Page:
In a show of scholarly inquiry turned jingoistic battleground, the Egyptian Archaeologists’ Syndicate has demanded that foreign researchers and foreign institutions be expelled from the country. According to a report published earlier today in the country’s English-language Ahram Online, Syndicate Coordinator Salah El-Hadi specifically called on all foreign scholars, researchers, and cultural workers — of which there are many in Egypt — to be ejected due to the international community’s apparent refusal to acknowledge Muslim Brotherhood “terrorism”:
Foreign archaeological and cultural institutes – again, emphasising American institutions, with the American Research Centre in Egypt (ARCE) and the Chicago House mentioned by name – should be cut off because of their country’s support of “terrorism,” i.e. the Brotherhood’s recent actions.
Yet the minimally-sourced Ahram piece, which is headlined “Egyptian archaeologists demand countries mind their own business,” seems at best exaggerated and at worst suspicious given the both the history of the Syndicate, which was founded in 2011 and led by an American University in Cairo professor, and its specious claim to speak on behalf of “Egyptian archaeologists.”
Reached by phone this afternoon, a former member of the Supreme Council of Antiquities spoke to Hyperallergic on condition of anonymity, commenting that the demand is disappointing and symbolically shocking, though he doubts that the Syndicate, which was formed in 2011, has any legitimate standing to make this claim of the Ministry of State Antiquities. He added that should such an action go through, it would mark the first time since the 1956 Suez Canal crisis that non-state foreign intellectuals have been ejected from the country, and would mark a grave devolution in Egypt’s intellectual life. Among the institutions temporarily shuttered during that period was the Jules Ferry-founded Institut Français d’Archéologie Orientale. Our source reiterated, however, that these types of announcements tend to grandstanding rhetoric and are fairly removed from any possible or substantive policy threat.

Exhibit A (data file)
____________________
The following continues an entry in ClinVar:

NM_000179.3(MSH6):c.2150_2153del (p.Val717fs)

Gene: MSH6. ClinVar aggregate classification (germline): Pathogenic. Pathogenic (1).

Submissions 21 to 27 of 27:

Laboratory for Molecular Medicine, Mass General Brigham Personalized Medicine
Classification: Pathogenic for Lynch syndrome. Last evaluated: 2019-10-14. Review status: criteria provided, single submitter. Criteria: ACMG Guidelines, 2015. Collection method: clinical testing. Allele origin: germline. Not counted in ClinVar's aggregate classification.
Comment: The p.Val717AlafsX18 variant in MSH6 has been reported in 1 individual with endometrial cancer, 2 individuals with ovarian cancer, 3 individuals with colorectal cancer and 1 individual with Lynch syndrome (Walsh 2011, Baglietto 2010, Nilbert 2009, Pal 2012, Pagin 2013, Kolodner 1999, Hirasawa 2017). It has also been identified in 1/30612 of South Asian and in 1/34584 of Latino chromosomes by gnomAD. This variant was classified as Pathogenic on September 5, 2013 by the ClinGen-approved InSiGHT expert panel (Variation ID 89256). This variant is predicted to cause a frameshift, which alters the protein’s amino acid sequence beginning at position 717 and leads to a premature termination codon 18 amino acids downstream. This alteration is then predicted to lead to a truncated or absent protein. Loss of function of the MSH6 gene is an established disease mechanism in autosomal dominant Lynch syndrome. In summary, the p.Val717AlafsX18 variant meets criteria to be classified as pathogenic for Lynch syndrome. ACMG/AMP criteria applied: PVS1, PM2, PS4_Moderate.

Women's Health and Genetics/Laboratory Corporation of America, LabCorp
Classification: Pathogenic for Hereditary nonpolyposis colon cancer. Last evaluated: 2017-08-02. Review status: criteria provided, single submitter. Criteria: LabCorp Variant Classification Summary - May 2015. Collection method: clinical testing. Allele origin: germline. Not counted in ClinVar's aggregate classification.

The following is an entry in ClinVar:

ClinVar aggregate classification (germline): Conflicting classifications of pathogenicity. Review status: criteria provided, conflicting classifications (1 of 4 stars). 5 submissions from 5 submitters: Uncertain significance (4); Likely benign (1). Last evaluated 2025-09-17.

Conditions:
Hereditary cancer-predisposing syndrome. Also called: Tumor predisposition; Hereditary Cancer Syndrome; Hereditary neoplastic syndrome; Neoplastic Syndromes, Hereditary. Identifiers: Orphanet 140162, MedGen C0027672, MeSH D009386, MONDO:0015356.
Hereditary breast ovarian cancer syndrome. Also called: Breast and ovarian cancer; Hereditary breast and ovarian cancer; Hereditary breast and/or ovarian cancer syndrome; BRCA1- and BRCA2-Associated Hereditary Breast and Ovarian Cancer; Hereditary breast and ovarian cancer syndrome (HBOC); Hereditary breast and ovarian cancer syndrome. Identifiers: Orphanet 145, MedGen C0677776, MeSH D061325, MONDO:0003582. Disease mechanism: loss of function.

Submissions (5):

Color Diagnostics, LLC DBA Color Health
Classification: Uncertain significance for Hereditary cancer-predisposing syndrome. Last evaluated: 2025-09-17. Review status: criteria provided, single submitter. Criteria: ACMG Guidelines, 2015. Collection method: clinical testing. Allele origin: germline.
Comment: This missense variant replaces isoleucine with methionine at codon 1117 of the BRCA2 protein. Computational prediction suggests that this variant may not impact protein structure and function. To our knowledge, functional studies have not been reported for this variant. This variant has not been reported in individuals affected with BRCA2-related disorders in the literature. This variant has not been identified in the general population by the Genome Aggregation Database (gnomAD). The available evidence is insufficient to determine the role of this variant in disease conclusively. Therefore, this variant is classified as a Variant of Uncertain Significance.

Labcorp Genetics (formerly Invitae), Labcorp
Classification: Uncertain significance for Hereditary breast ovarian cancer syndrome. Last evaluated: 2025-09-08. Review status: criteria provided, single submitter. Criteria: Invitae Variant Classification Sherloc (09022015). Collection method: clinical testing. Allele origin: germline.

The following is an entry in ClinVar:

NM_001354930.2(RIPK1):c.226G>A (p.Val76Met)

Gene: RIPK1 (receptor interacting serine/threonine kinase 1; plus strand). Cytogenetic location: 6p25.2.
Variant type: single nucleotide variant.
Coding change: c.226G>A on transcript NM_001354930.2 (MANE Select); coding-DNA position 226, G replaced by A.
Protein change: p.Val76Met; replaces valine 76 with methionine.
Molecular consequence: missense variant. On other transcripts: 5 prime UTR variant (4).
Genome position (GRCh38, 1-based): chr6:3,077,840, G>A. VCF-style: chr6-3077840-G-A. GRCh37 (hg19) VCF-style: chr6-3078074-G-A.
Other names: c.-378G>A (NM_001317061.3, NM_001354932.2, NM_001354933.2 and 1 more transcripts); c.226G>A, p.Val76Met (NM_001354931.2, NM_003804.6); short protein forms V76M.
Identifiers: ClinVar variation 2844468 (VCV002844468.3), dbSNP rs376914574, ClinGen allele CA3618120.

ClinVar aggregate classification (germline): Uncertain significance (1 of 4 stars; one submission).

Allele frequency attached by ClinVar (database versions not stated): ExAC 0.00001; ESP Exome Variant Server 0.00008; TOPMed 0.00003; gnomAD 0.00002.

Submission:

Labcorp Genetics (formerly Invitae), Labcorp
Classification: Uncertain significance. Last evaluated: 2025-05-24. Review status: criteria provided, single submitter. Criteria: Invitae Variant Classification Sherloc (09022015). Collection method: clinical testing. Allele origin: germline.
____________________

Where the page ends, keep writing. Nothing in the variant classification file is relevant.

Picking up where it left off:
Furthermore, according to a July 2011 Q&A published in the Egypt Independent, Faiza Heykal, the Syndicate’s first head and a professor at the American University in Cairo, appears by the virtue of her post at the American university and the evenhandedness of her remarks (“This is how people act nowadays; they do a counter act to everything. Again, if it’s legal, then I don’t mind.”) to have been elected to lead an organization whose membership would back the reactionary and jingoistic demands Salah El-Hadi is calling for. Somewhat ironically, El-Hadi was previously quoted arguing for the autonomy and independence of the archaeological community during the Culture Ministry’s occupation by protesting artists and intellectuals earlier this year.
Taken along with the looting of a small museum in Upper Egypt today, this is but the latest drama to afflict Egypt’s antiquities and cultural administrations, which since the fall of Mubarak have been beset by the dual threats of Mubarak-era holdovers like Zahi Hawass, Muslim Brotherhood-backed cronyism (as exemplified by Morsi’s appointment of culture minister Alaa Abdel-Aziz, who in the eyes of many observers lacked the appropriate qualifications for the position), and the sort of bureaucratic in-fighting discussed by Faiza Heykal in the aforementioned interview.